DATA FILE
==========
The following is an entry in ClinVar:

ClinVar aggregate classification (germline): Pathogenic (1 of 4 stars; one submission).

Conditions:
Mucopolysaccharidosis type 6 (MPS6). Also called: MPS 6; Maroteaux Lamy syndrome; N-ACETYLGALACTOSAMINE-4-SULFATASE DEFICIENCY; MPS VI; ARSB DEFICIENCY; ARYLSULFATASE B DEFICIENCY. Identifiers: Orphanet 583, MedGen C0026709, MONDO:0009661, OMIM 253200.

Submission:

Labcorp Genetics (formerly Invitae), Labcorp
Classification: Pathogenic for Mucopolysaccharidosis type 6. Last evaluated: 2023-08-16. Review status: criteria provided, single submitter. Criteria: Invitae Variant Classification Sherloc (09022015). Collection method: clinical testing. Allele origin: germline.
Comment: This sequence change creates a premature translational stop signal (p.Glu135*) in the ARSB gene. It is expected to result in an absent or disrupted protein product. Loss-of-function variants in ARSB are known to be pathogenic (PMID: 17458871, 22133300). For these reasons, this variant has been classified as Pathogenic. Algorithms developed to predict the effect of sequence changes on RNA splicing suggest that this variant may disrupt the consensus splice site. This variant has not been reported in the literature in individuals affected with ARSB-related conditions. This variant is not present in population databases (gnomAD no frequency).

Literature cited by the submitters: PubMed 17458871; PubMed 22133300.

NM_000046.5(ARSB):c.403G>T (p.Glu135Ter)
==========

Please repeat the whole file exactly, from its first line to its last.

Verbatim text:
The following is an entry in ClinVar:

ClinVar aggregate classification (germline): Pathogenic (1 of 4 stars; one submission).

Conditions:
Mucopolysaccharidosis type 6 (MPS6). Also called: MPS 6; Maroteaux Lamy syndrome; N-ACETYLGALACTOSAMINE-4-SULFATASE DEFICIENCY; MPS VI; ARSB DEFICIENCY; ARYLSULFATASE B DEFICIENCY. Identifiers: Orphanet 583, MedGen C0026709, MONDO:0009661, OMIM 253200.

Submission:

Labcorp Genetics (formerly Invitae), Labcorp
Classification: Pathogenic for Mucopolysaccharidosis type 6. Last evaluated: 2023-08-16. Review status: criteria provided, single submitter. Criteria: Invitae Variant Classification Sherloc (09022015). Collection method: clinical testing. Allele origin: germline.
Comment: This sequence change creates a premature translational stop signal (p.Glu135*) in the ARSB gene. It is expected to result in an absent or disrupted protein product. Loss-of-function variants in ARSB are known to be pathogenic (PMID: 17458871, 22133300). For these reasons, this variant has been classified as Pathogenic. Algorithms developed to predict the effect of sequence changes on RNA splicing suggest that this variant may disrupt the consensus splice site. This variant has not been reported in the literature in individuals affected with ARSB-related conditions. This variant is not present in population databases (gnomAD no frequency).

Literature cited by the submitters: PubMed 17458871; PubMed 22133300.

NM_000046.5(ARSB):c.403G>T (p.Glu135Ter)